The Ultimate Geek Guide to Travel Tech 2018

The World’s Most Popular Podcast™ has the gadget guide for anyone looking to make their escape this holiday season. And a quick getaway to somewhere warm doesn’t mean you have to give your tech the cold shoulder. Here’s the Ultimate Geek Guide to Travel Tech 2018:

Nintendo Switch

The most sought-after video game console of 2018 is clearly the Nintendo Switch. And what’s neat about it is it works both as a home console and one while on-the-go. Dad wants to watch the game on the big screen TV? No problem. Pull the Nintendo Switch out of the HDMI connected charging dock and you’ve now got the most powerful handheld game machine on the market. Mom wants to sun somewhere warm? The Nintendo Switch travels well. Slide the brightly coloured Joy Con from the sides and flip the kickstand on the back of the console to rest it on the table. 

Extra Joy Con controllers allow up to four people to play together — which makes Super Mario Party an awesome post-dinner party (or poolside) game.  Games for the Nintendo Switch can be purchased in-store or through digital downloads. And the Nintendo Switch sports an industry standard memory card format that ensures you can always add more games.

Pros: Super portable, reasonably priced, 1,000 games

Cons: With a recommended age of 6-12, your teenaged twitch gamer may be stuck on PC gaming.

Price: $380, available at all major retailers

OMEN by HP laptop

If you or someone in your life needs high-powered PC-based gaming, HP’s OMEN is a good choice, and a bad omen for your competitors. Sporting the 8th generation Intel i7 2.2ghz processor and a GTX 1060 graphics card, OMEN is capable of powering today’s high end Virtual Reality headsets or your more traditional 2D shooter.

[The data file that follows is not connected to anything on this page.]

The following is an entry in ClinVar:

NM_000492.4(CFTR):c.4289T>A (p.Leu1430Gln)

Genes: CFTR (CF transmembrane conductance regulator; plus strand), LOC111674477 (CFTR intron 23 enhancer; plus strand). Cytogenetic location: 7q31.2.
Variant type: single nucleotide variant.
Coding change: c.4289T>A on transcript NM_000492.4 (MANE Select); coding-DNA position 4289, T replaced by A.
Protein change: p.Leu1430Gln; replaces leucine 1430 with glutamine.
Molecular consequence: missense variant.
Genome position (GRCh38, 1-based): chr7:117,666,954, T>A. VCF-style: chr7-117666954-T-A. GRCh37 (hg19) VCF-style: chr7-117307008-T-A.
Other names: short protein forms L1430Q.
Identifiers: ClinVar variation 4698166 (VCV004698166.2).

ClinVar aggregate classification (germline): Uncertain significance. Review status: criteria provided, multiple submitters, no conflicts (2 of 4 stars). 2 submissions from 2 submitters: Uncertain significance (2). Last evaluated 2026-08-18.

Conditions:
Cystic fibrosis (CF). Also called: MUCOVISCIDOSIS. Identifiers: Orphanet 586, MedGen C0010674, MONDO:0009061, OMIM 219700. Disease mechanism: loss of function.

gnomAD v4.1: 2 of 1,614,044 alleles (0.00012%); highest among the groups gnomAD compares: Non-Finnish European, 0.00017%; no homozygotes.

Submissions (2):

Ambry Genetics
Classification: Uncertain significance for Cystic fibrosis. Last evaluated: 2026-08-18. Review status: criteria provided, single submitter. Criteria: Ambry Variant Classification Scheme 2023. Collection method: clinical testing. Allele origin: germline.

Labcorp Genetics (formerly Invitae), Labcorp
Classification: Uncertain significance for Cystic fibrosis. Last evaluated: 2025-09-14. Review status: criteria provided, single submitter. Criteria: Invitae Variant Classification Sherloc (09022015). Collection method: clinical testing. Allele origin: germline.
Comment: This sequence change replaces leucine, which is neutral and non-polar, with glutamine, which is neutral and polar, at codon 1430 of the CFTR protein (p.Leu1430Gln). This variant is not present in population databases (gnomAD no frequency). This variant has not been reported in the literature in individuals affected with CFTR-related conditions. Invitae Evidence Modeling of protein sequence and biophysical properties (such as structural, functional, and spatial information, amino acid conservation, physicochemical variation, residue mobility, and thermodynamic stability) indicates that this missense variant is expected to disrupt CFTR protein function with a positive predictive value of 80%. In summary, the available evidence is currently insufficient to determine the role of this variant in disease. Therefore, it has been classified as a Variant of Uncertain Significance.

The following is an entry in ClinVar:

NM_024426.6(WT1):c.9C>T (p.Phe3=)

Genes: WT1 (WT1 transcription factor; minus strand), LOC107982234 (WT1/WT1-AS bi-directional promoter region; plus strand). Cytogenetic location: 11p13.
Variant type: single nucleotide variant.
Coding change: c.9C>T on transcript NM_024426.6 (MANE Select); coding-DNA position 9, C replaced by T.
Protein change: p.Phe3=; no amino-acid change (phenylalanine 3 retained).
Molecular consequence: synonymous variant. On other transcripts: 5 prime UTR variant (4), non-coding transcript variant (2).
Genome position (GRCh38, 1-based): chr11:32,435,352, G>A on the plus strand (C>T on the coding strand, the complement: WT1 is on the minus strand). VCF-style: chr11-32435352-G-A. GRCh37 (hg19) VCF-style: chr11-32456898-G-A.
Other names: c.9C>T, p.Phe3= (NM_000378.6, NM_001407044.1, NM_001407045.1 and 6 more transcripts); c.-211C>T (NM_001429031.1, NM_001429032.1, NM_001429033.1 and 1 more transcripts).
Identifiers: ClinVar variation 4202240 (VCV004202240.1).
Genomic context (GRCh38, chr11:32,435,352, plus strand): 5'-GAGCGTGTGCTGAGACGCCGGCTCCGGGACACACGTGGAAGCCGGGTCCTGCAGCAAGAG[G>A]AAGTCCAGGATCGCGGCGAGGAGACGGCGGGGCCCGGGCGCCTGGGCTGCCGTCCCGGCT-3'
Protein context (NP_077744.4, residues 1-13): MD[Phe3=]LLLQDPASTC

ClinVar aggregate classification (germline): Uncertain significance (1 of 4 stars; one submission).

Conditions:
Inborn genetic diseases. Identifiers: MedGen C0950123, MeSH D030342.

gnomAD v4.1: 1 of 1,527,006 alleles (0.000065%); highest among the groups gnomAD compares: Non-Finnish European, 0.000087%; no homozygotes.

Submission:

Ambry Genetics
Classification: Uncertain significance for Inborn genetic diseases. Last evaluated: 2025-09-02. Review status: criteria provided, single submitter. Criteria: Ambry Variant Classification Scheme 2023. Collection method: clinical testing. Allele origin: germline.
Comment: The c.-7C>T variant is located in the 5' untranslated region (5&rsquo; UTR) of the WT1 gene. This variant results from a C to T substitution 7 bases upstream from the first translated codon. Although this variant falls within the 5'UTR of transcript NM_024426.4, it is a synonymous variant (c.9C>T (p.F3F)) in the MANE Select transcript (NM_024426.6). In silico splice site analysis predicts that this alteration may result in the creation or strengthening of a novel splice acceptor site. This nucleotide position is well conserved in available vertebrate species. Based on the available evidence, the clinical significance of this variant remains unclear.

The red backlit power button glows as you beat up baddies and shows WASD gamers some love with highlighted keys and dedicated functions.

A perfect gift for the gamer in your life, especially if it’s you.

Pros: Plenty of horsepower for Oculus Rift and HTC Vive Pro VR headsets as well as traditional games.

Cons: The incredibly solid build quality comes with a price in weight. 

Price: $1,700 at www.hp.ca

D-Link Full HD Outdoor Wi-Fi Camera

While you’re away, you’ll want to keep an eye on the house. That’s where D-Link’s DCS-8600LH has your back. Designed for extreme Canadian weather, the IP62 compliant camera can withstand up to -25 celsius without breaking a sweat. The home monitoring is done with a full HD 1080p camera with automatic day/night viewing, and sound and motion detection to alert you when someone approaches the house. You can even use the built-in two-way voice communication to let the Amazon guy know it’s okay to leave the package behind the planter. 

It also makes your smart home smarter. The D-Link Outdoor Wi-Fi camera is compatible with Amazon Alexa, Google Assistant, and the insanely great IFTTT (“If THIS, then THAT”) service that allows incompatible smart technology to talk to each other. 

You can record to the cloud via a mydlink account or to a microSD card.

Pros: Doesn’t require an annual fee to be useful, connects to all the major smart home technologies.

Cons: Not guaranteed to work in Iqaluit below -25.

Price: $199, Online and in stores in December

Goose

With the cost of a hospital visit in the United States as much as $16,000 a day, a couple of bucks for travel insurance is always a wise idea.